- Who Ran – Names, votes, demographics, positions, endorsements
- Turnout information – how many people voted in large demographic blocks?
- Candidate correlations – which candidates were most positively and negatively correlated with other candidates?
- Endorsing Groups – how closely did candidates/groups correlate with other candidates in groups that endorsed?
- Voter Age – how did each candidate’s votes correlate with voters of various age groups?
- Voting history and turnout likeliness – how did each candidates vote compared to the turnout history of voters and likeliness of turnout?
- Boulder’s Energy Utility – how did a candidate’s position on Boulder’s energy utility affect voter choices?
- Boulder’s Energy Utility – where did the votes come from in Boulder?
- Party affiliation – how did a voter’s registration status compare with votes for each candidate?
- Field plan correlation – how did voter contacts by various methods improve votes for Eric Budd (and various relations) through a strong field campaign?
- PLAN Boulder performance compared to Engage Boulder – what was the affect of unaligned candidates?
- How did controversial issues affect voting in nearby precincts? (Hogan-Pancost, CU South, Co-operative housing, Municipal Electric Utility, Twin Lakes)
Data Sources – Key sources of data for analysis
- 2017 Election Results and Records – Used for basic precinct-level vote counts for candidates and issues.
- Colorado voter registration list – Used for age, gender, party, and voting history data.
- Data generated on voter contacts through my campaign
Who Ran – Names, votes, demographics, positions, endorsements.
Basic information about the candidates, demographics, and positions. Winners highlighted. Note: I’ve made my best determination on “growth” positions to try to better guide the analysis. Individual candidates may have more nuanced positions than what I’m capturing here.
Various endorsements and groupings. Note: “Unaligned” candidates simply means candidates that were not endorsed by either Engage Boulder or PLAN Boulder.
Turnout information – how many people voted in large demographic blocks?
- Total Ballots cast – 31,765 (43% turnout)
- Ballots returned before election day – 18,109
- Ballots returned on election day – 13,148
- Men / Women breakdown of voters – 48% vs 52%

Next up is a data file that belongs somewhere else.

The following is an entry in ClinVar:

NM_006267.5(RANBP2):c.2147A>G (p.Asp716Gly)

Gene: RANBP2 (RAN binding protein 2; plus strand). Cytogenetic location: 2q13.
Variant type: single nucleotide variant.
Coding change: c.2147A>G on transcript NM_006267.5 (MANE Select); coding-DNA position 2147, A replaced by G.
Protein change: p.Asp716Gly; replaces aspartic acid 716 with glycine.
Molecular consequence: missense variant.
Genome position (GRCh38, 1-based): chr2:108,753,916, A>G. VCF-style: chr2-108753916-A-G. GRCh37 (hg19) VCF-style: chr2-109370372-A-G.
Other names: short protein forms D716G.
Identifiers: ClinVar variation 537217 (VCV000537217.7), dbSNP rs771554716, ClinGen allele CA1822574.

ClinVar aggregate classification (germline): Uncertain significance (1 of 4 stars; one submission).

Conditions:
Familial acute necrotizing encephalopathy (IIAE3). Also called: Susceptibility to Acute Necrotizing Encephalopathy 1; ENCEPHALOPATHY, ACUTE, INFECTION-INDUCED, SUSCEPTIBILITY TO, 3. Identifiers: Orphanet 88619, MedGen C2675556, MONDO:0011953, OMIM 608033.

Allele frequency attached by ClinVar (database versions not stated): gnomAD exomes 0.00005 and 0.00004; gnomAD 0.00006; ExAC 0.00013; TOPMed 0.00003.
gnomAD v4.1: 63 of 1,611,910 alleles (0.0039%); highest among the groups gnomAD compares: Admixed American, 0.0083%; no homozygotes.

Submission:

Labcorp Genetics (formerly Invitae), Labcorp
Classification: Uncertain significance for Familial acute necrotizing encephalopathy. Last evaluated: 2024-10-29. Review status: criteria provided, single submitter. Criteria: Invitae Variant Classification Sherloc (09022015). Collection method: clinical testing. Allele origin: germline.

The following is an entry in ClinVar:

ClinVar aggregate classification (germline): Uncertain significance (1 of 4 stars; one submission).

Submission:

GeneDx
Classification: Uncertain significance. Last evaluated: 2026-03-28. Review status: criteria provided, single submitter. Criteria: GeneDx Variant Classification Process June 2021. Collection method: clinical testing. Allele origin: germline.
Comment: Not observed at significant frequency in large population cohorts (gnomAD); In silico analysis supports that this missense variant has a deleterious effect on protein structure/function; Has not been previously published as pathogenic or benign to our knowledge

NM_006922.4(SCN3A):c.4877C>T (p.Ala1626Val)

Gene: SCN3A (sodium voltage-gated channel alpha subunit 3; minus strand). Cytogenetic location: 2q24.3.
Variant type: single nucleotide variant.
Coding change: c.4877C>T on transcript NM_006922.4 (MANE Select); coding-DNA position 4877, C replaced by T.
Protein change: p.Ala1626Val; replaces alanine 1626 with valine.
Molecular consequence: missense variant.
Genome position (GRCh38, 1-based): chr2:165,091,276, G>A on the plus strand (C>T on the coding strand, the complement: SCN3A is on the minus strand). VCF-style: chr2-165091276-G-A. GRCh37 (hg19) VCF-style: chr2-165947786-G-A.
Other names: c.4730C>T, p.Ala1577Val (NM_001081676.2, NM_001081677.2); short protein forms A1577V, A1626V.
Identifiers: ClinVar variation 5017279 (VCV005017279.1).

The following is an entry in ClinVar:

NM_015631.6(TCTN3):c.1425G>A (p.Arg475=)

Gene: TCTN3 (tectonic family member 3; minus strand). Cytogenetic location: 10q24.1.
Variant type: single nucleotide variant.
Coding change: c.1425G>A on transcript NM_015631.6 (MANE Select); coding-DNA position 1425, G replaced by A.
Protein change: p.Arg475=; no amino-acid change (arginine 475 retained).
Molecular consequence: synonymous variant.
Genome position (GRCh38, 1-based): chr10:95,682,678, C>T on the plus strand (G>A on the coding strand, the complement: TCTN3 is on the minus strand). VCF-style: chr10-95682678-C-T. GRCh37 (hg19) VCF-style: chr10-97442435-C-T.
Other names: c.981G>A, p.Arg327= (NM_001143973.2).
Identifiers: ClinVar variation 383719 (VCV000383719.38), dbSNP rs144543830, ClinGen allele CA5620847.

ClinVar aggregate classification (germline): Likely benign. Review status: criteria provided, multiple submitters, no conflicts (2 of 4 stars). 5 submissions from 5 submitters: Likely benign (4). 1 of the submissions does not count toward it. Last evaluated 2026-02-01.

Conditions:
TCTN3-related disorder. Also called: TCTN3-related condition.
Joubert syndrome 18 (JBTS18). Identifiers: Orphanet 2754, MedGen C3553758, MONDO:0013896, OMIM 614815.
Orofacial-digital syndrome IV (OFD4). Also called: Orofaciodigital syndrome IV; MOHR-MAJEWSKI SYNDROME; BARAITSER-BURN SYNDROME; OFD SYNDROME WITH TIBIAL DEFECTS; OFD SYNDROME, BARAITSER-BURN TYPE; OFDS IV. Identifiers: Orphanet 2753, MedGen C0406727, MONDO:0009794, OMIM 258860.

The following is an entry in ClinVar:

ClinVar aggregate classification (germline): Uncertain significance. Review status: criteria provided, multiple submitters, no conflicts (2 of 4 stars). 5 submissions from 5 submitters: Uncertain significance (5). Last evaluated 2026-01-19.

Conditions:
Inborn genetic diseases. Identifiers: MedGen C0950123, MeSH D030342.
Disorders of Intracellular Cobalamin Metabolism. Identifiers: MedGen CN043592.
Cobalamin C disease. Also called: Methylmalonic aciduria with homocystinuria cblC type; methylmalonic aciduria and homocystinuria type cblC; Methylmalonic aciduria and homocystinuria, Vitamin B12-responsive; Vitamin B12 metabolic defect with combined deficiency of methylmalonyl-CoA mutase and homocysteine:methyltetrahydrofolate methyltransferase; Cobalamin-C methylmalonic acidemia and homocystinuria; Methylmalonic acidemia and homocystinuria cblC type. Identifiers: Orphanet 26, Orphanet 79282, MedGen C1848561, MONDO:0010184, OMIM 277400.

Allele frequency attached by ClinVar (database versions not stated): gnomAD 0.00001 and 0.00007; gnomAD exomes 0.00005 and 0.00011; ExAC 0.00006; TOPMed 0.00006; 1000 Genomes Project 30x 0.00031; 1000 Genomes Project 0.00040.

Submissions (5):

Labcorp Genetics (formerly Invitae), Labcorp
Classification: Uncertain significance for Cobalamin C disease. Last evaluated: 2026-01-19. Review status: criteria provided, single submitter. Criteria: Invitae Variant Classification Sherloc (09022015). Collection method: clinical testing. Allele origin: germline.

- Votes cast for Men / Women
- Votes for Men – 71,539 (52%), 7,949 on average
- Votes for Women – 64,743 (48%), 12,949 on average
- Votes cast for various slates:
- Engage Boulder endorsed candidates – 52,484 (10,497 on average)
- PLAN-Boulder endorsed candidates – 66,054 (13,210 on average)
- Independent candidates – 17,744 (4,436 on average)
- Votes cast candidates by support for energy utility:
- Pro energy utility candidates – 82,590 (10,323 on average)
- Against energy utility candidates – 53,692 (8,948 on average)
- Total Ballots cast – 31,765 (43% turnout)
Candidate correlations – which candidates were most positively and negatively correlated with other candidates?
I’ll start by looking at which candidates were most positively or negatively correlated with other candidates. Each voter could vote for up to five candidates – voters on average used 4.3 of these 5 votes.
- Bill Rigler – Most positively correlated with Jan Burton (second-highest vote-getter on slate, incumbent, on the same Engage Boulder slate). Most negatively correlated with Adam Swetlik. Both are younger white men, although Bill’s votes general came from older, anti-muni voters which was largely the opposite of Adam’s base.
- Mark McIntyre – Most positively correlated with Jan Burton, for similar reasons to Bill Rigler. Most negatively correlated with Adam Swetlik, probably also for similar reasons.
- Eric Budd – Most strongly correlated with Bill Rigler (similar positions, demographics, on the same slate). Most negatively correlated with Cindy Carlisle (opposing positions, demographics, base of support)